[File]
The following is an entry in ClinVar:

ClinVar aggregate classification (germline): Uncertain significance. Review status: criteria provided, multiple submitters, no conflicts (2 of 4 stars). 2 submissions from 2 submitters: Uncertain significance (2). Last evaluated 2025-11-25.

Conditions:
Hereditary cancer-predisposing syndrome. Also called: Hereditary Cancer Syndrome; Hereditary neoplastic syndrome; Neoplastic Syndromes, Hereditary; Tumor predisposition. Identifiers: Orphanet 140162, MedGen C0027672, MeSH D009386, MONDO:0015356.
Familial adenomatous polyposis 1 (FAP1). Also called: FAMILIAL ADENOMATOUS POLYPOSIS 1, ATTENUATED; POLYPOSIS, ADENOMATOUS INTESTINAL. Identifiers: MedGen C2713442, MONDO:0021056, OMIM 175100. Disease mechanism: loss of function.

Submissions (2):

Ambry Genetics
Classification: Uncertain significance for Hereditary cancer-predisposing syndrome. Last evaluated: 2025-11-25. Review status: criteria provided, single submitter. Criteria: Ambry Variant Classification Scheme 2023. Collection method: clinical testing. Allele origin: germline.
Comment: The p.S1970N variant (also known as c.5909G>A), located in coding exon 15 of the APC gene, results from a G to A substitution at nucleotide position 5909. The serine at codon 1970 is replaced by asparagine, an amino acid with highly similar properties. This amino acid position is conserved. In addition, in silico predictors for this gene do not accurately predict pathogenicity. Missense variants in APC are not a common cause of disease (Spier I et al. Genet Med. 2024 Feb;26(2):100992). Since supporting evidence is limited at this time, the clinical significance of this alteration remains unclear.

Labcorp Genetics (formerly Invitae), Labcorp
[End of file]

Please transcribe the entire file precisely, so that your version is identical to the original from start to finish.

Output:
The following is an entry in ClinVar:

ClinVar aggregate classification (germline): Uncertain significance. Review status: criteria provided, multiple submitters, no conflicts (2 of 4 stars). 2 submissions from 2 submitters: Uncertain significance (2). Last evaluated 2025-11-25.

Conditions:
Hereditary cancer-predisposing syndrome. Also called: Hereditary Cancer Syndrome; Hereditary neoplastic syndrome; Neoplastic Syndromes, Hereditary; Tumor predisposition. Identifiers: Orphanet 140162, MedGen C0027672, MeSH D009386, MONDO:0015356.
Familial adenomatous polyposis 1 (FAP1). Also called: FAMILIAL ADENOMATOUS POLYPOSIS 1, ATTENUATED; POLYPOSIS, ADENOMATOUS INTESTINAL. Identifiers: MedGen C2713442, MONDO:0021056, OMIM 175100. Disease mechanism: loss of function.

Submissions (2):

Ambry Genetics
Classification: Uncertain significance for Hereditary cancer-predisposing syndrome. Last evaluated: 2025-11-25. Review status: criteria provided, single submitter. Criteria: Ambry Variant Classification Scheme 2023. Collection method: clinical testing. Allele origin: germline.
Comment: The p.S1970N variant (also known as c.5909G>A), located in coding exon 15 of the APC gene, results from a G to A substitution at nucleotide position 5909. The serine at codon 1970 is replaced by asparagine, an amino acid with highly similar properties. This amino acid position is conserved. In addition, in silico predictors for this gene do not accurately predict pathogenicity. Missense variants in APC are not a common cause of disease (Spier I et al. Genet Med. 2024 Feb;26(2):100992). Since supporting evidence is limited at this time, the clinical significance of this alteration remains unclear.

Labcorp Genetics (formerly Invitae), Labcorp